We find a different situation when we turn to Lastminute.com. the aptly named internet stock whose impending flotation by Morgan Stanley was announced recently. Lastminute.com was founded last April by two young entrepreneurs. Lastminute.com provides a website which allows buyers and sellers of last minute services, such as vacant seats on package holidays, to be brought together. But if we ask what is the replacement cost of this admirable facility, the answer is a good deal lower than the £400 million valuation which has allegedly been attributed to it.
The same analysis can be applied to more substantive businesses. Take One2One, the smallest of the four British mobile telephone companies. Deutsche Telekom has just paid £8.4 billion for it, against an initially canvassed valuation of £11 billion. Yet you can build the infrastructure to provide national mobile phone coverage across Britain for around a billion pounds. One2One has more than 2½ million subscribers. This is an impressive number. But we know from the mobile phone market and other utilities what it costs to establish a sales network and offer incentives to persuade people to sign up to an essentially identical service at a slightly lower price. The answer works out at between £100-£200 per customer you capture. That puts the replacement cost of One2One’s customer base somewhere in the range £250m – £500m.
On the most extravagant assumptions, it is hard to put the cost of replicating One2One at more than a quarter of the price Deutsche Telekom paid. The reality check of replacement cost introduces competitive dynamics into earnings projections. If earnings are so far above replacement cost, entry and rivalry will force these earnings down. (As a matter of fact, One2One has yet to make a profit.) True, there are only four British mobile networks, but there will be more, and the expansion from two to four has already brought lower prices. Internet advertising and mobile telephony are both wonderful businesses, but that alone ensures that their future will be fiercely competitive.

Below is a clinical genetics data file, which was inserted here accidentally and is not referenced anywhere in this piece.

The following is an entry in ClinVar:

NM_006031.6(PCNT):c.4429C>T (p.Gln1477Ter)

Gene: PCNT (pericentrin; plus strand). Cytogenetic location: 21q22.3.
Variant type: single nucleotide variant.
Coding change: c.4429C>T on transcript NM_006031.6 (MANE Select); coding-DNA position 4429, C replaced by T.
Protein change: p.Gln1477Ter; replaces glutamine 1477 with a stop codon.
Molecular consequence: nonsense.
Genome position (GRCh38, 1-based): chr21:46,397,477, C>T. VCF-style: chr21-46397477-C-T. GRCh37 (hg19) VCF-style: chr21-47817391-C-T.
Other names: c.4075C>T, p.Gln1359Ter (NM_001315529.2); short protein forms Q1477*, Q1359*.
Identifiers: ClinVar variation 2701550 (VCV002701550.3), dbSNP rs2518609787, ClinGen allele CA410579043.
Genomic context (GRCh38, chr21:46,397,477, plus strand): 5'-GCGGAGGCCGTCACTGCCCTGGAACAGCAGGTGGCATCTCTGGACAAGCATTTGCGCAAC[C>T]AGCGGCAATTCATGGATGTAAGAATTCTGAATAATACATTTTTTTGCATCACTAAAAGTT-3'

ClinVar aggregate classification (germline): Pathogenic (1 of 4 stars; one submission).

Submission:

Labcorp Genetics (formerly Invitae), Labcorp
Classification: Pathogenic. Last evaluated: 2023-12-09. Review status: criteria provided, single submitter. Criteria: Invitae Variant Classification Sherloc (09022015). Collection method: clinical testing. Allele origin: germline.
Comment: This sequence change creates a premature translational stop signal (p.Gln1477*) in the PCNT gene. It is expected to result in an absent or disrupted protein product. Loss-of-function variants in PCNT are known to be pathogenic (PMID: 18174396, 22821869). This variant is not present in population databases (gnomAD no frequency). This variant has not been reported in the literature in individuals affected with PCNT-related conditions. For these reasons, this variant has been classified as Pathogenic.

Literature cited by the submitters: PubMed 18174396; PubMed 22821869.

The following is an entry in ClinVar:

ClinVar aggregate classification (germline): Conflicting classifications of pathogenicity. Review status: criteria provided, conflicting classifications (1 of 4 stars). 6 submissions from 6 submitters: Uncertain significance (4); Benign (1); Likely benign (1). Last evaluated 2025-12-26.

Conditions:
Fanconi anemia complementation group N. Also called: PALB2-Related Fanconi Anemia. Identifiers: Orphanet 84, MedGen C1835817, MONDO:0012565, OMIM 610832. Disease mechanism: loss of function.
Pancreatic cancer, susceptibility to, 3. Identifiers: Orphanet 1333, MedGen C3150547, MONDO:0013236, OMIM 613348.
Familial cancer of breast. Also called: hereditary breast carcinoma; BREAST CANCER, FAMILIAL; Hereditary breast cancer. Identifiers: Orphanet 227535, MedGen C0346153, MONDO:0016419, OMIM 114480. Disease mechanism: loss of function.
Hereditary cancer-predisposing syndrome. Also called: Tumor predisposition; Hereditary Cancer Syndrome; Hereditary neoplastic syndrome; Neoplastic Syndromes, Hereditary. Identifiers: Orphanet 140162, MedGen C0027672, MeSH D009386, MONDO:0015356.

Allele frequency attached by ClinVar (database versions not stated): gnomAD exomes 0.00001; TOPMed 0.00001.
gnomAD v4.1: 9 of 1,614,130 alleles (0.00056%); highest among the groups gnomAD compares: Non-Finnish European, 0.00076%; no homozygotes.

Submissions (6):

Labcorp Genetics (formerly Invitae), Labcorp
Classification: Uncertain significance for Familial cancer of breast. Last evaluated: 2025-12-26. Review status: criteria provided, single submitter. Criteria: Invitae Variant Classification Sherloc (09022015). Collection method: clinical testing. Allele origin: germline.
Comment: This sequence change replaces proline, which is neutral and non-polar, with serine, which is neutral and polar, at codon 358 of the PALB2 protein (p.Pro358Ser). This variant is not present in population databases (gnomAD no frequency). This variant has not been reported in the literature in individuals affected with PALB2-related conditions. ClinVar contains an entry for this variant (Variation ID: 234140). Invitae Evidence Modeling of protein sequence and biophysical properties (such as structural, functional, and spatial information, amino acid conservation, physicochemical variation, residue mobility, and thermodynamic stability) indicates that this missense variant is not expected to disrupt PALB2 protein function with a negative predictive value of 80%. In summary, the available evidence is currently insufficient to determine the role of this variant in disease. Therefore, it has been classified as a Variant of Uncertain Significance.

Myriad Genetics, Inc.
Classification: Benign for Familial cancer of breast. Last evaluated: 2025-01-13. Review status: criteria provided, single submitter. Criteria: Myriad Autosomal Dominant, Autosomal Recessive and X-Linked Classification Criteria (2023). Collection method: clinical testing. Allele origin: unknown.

The current emphasis on earnings projections and neglect of replacement cost is sometimes justified by a belief that replacement cost is irrelevant: the first entrant to a market enjoys all the benefits of its subsequent growth. Our experience of business history is entirely otherwise. If this theory were true, General Motors and Toyota would not be leaders among many automobile companies,: Tesco and Sainsbury would not be leaders among many British food retailers, and Philip Morris would not be leader among several tobacco companies.
Almost all markets quickly become competitive: market leadership goes to those who enjoy competitive advantages: and high profits are the result, not of market expansion as such, but of strong and sustainable competitive advantages. Whatever else happens in the New Economy, the basic laws of market economics remain unchanged.